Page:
James Holzhauer’s 'Jeopardy!' Streak Ended Just Shy of a Record with These Two Questions
James Holzhauer’s 32-game winning streak ended after two questions ruined his shot at breaking Ken Jennings’ record of $2,520,700 winnings.
On Monday’s episode of “Jeopardy,” James Holzhauer ended his winning streak after losing to Emma Boettcher, a Chicago librarian, during the second Daily Double. With the first question:
“It’s home to the annual United States sailboat show.” She answered a correct, “Annapolis.”
Boettcher multiplied her pot, leading her to a $15,200 win versus Holzhauer’s $12,600. She was behind Holzhauer shortly after that, but caught up in the second Daily Double and maintained her spot until the end. The second question was:
“On book covers from GOP lawmakers, Jason Chaffetz and Mike Lee is this phrase for the bureaucracy said to be working against democracy.”
Boettcher’s answer, “The deep state,” won her $23,400 as opposed to $17,800 for Holzhauer. The night ended with Holzhauer having only $1,399 in his final “Final Jeopardy” round compared to Boetcher’s $20,201.
“I never really believed I could win 75 shows, but I definitely thought I had a great show at Ken’s cash winnings record,” Holzhauer said. “Nobody likes to lose, but I’m very proud of how I did, and I really exceeded my own expectations for the show. So I don’t feel bad about it,” he added.
The show’s host, Alex Trebek, foreshadowed the nights play at the start, without a hint that Holzhauer would lose. The longtime host quipped that the other two opposing contenders believe “enough is enough” for Holzhauer.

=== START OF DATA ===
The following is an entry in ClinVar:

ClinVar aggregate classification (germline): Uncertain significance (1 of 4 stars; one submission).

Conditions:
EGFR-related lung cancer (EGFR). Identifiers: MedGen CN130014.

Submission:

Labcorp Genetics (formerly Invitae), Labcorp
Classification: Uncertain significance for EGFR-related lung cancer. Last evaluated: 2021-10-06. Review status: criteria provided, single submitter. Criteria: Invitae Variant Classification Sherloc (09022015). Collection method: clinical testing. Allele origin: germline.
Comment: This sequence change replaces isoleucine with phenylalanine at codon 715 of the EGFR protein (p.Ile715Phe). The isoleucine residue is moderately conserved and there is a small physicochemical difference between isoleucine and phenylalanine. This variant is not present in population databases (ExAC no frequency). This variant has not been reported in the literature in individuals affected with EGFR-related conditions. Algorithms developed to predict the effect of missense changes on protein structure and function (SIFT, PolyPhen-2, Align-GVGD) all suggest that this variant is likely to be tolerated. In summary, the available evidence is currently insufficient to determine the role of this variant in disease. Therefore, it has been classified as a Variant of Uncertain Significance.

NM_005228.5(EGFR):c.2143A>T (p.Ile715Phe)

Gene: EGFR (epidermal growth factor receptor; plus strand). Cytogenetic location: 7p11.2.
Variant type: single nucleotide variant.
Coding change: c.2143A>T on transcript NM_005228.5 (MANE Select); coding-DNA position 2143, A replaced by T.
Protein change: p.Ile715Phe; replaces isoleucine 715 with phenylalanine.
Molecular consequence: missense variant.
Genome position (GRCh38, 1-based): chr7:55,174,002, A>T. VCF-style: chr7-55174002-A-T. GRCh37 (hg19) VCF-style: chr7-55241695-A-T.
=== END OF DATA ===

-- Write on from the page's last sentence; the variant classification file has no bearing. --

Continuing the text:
Holzhauer, 34, is a professional sport better residing in Las Vegas, did his best throughout the show, in all “Jeopardy” rounds. Apart from his impeccable wiz and winning mindset, the “Jeopardy” star learned to master the buzzer, which we all know counts for a big part of winning.
The professional sports gambler shared how his experience helps him keep a firm grip on "Jeopardy." https://t.co/gJt9ybexVS— USA TODAY (@USATODAY) April 25, 2019
He practices on a buzzer proxy at home to prepare himself for the actual round, which will allow him to get the timing perfectly. Eddie Timanus, a five-time “Jeopardy” champion also believes that his speed and accuracy when it comes to the buzzer gives him leverage from the others.
As seen on the past episodes, his buzzing skills have been put to the test and always knocked him up a notch, even making him the second person in history to bag a $1 million win from the show.